The Power of Touch

I’m a hugger.  I admit it.  It’s almost a reflex when I see someone I like or admire.

In the 1970’s I taught 3rd grade.  It was common for some students to run up, throw their arms around my waist and give me a big hug.  We teachers would always hug back.  When a student got hurt or was in distress a hug was automatic.  Our cultural climate has changed and teachers are no longer suppose to touch, much less hug, students.  Our cultural climate is continuing to change and unwanted, unwarranted “hugs” are rightly being brought out into the open and condemned.

So I share this information from the work of Alex Korb, UCLA neuroscientist author of The Upward Spiral: Using Neuroscience to Reverse the Course of Depression, One Small Change at a Time  with the acknowledgement that we should only be touching others who want to be touched.

Got someone to hug? Go for it. Alex Korb,  says ‘A hug, especially a long one, releases a neurotransmitter and hormone oxytocin, which reduces the reactivity of the amygdala.”

“Hand holding, pats on the back, and handshakes work, too. Korb cites a study in which subjects whose hands were held by their partners experienced a reduced level of anxiety while waiting for an expected electrical shock from researchers. “The brain showed reduced activation in both the anterior cingulate cortex and dorsolateral prefrontal cortex — that is, less activity in the pain and worrying circuits.”’

And if you have no one handy to touch, guess what? Massage has also been shown to be an effective way to get your oxytocin flowing, and it reduces stress hormones and increases your dopamine levels. Win win.

Mousey Masseuse by Peggy

The value of touching shouldn’t be overlooked when you’re down. According to Korb:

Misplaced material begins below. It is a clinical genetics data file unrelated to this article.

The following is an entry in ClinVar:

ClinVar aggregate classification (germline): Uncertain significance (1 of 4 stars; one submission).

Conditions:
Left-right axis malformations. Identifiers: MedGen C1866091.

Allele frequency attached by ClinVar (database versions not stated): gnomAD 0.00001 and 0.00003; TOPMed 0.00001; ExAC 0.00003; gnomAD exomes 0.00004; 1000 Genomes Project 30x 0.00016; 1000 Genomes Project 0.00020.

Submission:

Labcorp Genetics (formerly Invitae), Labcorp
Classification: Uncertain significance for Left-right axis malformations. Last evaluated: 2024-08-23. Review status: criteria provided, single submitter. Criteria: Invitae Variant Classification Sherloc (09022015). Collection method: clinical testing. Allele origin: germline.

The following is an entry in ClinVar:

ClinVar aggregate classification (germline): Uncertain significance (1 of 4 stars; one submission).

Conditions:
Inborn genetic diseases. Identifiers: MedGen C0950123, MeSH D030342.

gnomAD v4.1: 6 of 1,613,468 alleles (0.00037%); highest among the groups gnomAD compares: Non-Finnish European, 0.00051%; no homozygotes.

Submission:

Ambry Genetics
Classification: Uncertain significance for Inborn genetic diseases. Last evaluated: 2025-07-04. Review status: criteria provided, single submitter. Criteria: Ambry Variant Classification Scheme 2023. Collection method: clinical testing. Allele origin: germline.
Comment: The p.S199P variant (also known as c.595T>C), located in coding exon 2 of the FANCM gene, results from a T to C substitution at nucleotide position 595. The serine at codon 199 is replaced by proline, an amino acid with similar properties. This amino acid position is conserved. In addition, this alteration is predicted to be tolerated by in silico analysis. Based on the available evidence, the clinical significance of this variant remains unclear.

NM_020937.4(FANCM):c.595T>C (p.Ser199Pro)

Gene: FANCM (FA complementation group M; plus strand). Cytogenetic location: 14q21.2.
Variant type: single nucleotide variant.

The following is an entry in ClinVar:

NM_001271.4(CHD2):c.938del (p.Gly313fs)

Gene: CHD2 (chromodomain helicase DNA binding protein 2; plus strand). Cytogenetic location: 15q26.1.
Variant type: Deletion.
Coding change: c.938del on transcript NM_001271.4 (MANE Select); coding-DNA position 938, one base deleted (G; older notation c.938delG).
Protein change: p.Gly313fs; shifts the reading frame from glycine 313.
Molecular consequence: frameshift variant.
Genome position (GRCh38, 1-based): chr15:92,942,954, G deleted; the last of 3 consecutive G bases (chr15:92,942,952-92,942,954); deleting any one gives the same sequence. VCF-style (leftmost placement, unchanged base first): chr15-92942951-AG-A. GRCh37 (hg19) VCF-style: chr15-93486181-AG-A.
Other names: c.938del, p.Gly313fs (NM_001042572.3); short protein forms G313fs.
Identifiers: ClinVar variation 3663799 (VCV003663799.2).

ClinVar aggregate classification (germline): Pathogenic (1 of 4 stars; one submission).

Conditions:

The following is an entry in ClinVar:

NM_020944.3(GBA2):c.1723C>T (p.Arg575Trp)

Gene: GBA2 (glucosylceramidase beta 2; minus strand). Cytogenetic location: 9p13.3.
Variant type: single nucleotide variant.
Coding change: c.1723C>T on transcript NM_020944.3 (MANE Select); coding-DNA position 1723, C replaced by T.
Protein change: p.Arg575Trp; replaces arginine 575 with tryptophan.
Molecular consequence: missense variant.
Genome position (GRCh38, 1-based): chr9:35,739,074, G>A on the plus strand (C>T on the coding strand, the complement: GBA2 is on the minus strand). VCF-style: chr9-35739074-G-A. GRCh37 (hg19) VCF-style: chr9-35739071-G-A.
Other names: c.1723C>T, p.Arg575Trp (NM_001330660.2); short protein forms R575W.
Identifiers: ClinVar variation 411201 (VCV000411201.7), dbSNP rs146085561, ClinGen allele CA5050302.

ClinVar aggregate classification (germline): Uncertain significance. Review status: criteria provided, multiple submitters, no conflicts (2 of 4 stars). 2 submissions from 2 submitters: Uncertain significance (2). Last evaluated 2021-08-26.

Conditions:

“In fact, as demonstrated in an fMRI [functional magnetic imaging] experiment, social exclusion activates the same circuitry as physical pain . . .”

The next time you see me HUG AWAY!





8 comments on “The Power of Touch

  1. Thank you for this wonderful and yet serious post about hugging, massage. – about touch.
    About hormones produced and the healing effect. I do believe and know this to be true.
    Reading your About page I spotted a book I will order on Neuroscience.
    Fascinating subject and very important.

    Thanks to your dear dog from me….and to the cat.😊


    • Miriam,
      I love understanding why certain things help, and so I read a lot. I think it is easier to do things for ourselves if we have a solid reason for thinking it have a benefit. We only listed books we love, and hope you will love the book as well.


  2. And when you see me, you may hug and I’ll be pleased.

    But I do think it’s sad that teachers are no longer able to hug their students. That’s a missing element for very young children, though I understand why the rules have changed.


  3. I am such a believer in the power of touch and I love hugging those I love, like or am even fond of. It is so much preferable to me than shaking hands or kissing on the cheek. But I do think that being “physical” is something that runs in families and some are and some are not. I was surprised to read that teachers are not allowed to hug kids anymore in the U.S. I get it… but it just seems so sad that a thing so basic and so comforting and so conveying of empathy as a hug, has been “banned” .

    Massage has been shown to work absolute wonders with babies, animals, seniors…. everyone can benefit. I am a big fan. Definitely one of the reasons I like living in Asia, I can get one once a week without guilt or breaking the bank. 🙂

    Terrific post



    • Peta,
      I do think if you are raised with huggers you will probably be a hugger, too. My family experience taught me that it is also cultural. I didn’t grow up as a hugger, although I always hugged my kids. But as the culture seems to change, I hugged my friends and family more and more. My kids always hugged their friends. It was a new trick this old dog was happy to learn (although I was a much younger dog when I started hugging a lot).


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